At this point, "progress isn't linear" is probably going on my headstone. I distinctly remember as a trainee coach feeling very strongly that the riders I was working with had to be progressing in a conventional forwards direction, all the time: anything other than that would mean I had failed them. What I learnt pretty fast was that the opposite was true: I'd be doing my riders wrong by pushing constant, conventional progress, and also by projecting my own ideas of what made me good at what I do onto them. Sometimes, we get to seize "forwards" with both hands, together, and celebrate the payoff. Sometimes, progress is more of a sideways, diagonal, zig zag, or incremental thing. Sometimes, "backwards" has to happen too, usually for reasons far beyond anyone's control. All of the above is completely OK and part of the process. There are things we should concern ourselves with far more than plotting progress on a neat, straight line.
7. Your expectations of yourself should be translated onto other coaches
Comparison is the thief of joy, as this post of advice for new coaches highlights, but expectation can have similar side effects. In a community where coaches are so refreshingly different, there is no reason for you to operate exactly like another, or for them to mirror your approaches and priorities (no matter how high your opinion of them). It's all too easy to think "why don't they do this/that/something else with those riders?"; "why do they never use that horse?"; "I would've done that so differently" when faced with another coach's work, although we've no reason to be surprised when another individual is different to us. Sharing advice and opinions should be encouraged, and having access to these things from different people can be an incredible resource for an RDA coach. Sometimes wildly differing approaches can benefit from, for example, a group policy which sets out universal expectations. It doesn't mean that we can't all accept that every coach will have different amounts of time and energy to give; different comfort zones and levels of technical expertise; different priorities; different dreams. Whilst we're at it, maybe it'd be good for us all to lay off on the expectations we have for ourselves too... (In all honesty, I'm always working on this one.)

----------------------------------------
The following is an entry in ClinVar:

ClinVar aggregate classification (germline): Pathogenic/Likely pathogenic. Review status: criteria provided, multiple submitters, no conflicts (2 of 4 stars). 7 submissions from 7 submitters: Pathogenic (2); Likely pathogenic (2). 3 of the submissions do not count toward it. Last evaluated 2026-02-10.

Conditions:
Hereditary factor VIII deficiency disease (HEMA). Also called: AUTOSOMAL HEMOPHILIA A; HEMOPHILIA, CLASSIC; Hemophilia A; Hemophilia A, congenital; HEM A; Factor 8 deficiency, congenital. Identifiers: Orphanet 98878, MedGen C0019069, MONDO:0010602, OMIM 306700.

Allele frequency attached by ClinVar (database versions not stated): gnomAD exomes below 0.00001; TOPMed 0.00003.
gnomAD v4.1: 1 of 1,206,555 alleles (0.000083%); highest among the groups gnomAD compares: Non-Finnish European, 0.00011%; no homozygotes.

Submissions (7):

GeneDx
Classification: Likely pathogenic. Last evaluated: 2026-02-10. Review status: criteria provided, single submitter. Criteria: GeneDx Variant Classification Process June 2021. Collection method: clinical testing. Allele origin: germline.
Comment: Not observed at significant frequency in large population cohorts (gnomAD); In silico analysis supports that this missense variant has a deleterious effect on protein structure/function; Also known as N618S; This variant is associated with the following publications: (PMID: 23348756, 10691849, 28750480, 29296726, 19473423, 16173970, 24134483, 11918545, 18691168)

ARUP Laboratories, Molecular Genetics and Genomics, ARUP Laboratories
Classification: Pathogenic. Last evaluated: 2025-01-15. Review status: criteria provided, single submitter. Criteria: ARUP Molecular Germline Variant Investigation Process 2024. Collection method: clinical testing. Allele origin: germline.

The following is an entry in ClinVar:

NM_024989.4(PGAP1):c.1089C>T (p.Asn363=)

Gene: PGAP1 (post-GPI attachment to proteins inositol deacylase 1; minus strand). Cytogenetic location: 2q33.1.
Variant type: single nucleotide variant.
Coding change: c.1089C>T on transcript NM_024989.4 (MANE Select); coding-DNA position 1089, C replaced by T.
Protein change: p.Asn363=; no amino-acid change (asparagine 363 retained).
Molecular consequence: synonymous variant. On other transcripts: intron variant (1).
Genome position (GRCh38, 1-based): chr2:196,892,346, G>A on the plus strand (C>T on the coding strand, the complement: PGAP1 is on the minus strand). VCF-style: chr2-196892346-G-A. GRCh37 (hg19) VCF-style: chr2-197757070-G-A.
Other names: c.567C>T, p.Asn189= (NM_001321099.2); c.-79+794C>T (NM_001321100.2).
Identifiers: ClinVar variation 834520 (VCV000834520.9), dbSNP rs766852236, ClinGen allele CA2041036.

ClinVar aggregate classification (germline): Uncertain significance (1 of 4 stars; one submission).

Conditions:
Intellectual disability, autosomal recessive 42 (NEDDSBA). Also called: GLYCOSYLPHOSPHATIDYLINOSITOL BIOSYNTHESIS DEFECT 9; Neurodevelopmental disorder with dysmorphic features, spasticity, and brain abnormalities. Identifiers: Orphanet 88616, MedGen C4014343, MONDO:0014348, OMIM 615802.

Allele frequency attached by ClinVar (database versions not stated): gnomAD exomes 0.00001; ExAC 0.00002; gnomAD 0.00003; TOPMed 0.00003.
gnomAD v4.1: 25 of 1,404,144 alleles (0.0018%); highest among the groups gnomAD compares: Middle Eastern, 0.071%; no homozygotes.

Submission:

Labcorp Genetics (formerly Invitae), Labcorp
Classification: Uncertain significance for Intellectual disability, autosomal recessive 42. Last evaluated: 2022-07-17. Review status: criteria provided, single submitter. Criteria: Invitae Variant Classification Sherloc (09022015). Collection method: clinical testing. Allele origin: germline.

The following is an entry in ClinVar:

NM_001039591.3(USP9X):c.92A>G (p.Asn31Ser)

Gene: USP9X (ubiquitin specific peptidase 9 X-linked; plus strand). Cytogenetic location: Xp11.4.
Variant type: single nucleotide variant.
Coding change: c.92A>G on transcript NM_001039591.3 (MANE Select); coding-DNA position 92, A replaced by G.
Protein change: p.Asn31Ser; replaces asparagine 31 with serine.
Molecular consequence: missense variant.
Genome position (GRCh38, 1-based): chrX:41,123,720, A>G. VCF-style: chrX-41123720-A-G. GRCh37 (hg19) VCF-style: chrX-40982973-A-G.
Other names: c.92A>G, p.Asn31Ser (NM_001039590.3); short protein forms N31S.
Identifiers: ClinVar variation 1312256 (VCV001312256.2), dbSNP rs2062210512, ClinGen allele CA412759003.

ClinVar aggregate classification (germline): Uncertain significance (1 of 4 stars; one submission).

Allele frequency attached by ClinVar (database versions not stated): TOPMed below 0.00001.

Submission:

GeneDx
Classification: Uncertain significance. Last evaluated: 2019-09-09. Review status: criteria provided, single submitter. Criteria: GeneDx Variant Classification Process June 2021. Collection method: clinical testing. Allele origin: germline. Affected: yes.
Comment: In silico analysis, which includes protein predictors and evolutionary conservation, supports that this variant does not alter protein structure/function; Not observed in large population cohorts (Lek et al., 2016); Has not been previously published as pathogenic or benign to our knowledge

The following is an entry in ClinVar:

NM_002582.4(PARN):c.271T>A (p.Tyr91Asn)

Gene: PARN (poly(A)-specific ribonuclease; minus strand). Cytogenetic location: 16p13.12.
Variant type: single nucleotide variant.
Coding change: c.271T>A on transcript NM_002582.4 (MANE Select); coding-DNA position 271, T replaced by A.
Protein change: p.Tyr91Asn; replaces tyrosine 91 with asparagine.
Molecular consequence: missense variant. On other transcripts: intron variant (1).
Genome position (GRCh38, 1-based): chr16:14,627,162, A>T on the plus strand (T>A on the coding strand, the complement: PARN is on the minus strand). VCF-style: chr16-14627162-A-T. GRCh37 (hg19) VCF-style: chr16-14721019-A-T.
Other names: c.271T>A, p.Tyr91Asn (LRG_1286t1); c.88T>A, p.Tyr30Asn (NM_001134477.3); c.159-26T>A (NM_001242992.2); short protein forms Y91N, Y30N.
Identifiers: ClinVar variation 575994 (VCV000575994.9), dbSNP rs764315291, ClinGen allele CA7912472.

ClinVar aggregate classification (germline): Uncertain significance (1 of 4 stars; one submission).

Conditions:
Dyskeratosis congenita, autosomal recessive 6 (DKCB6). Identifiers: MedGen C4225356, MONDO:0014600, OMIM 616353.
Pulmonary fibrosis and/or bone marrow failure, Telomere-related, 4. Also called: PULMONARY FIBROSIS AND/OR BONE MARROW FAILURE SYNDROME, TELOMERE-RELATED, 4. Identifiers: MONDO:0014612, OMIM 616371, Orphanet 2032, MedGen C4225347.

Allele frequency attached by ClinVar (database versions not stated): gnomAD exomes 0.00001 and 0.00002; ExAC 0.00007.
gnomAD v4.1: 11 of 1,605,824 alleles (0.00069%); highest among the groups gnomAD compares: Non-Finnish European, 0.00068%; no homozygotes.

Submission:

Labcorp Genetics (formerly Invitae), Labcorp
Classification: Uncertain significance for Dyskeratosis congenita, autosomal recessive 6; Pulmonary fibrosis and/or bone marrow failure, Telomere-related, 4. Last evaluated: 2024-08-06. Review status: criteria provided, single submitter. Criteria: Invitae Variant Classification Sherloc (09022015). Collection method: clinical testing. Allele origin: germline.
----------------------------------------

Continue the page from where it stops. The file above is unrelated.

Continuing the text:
8. Riding is the most important part of my riders' experience, and the only one I can influence
I have to work at being convinced by this one too, to some extent. I have shed genuine tears of frustration over riders who I know are having a tough time at school/home/physio/ wherever, because I care about their well-being and feel that I can't do much to help fix it for them on an hour of riding a week. Riding is, after all, the raison d'être for my presence in my riders' lives in the first place; wouldn't it be better for me to keep developing the heart of stone I claim to have and focus wholly on that? Human nature doesn't make it that easy, and nobody tells you about the emotional energy you end up expending on being invested in your riders (probably because nobody ever regrets it). The actual riding, even for the most pony mad of participants, is often a tiny piece of a huge jigsaw puzzle. For every time I feel a bit useless because I only see a rider for an hour a week and "can't do much more" for them, I remind myself of the magic I have seen happening and the conversations I have had with parents and carers about the power that hour a week has. An RDA coach might see their session as a stolid paddle through the odd wave; we don't necessarily see how that paddling lets our riders stand up and surf for the rest of the week. I'm not taking credit for all of it, because in many cases I'm just the person who puts together horse, rider and helper safely. But it still feels good to know that I'm helping to make those waves.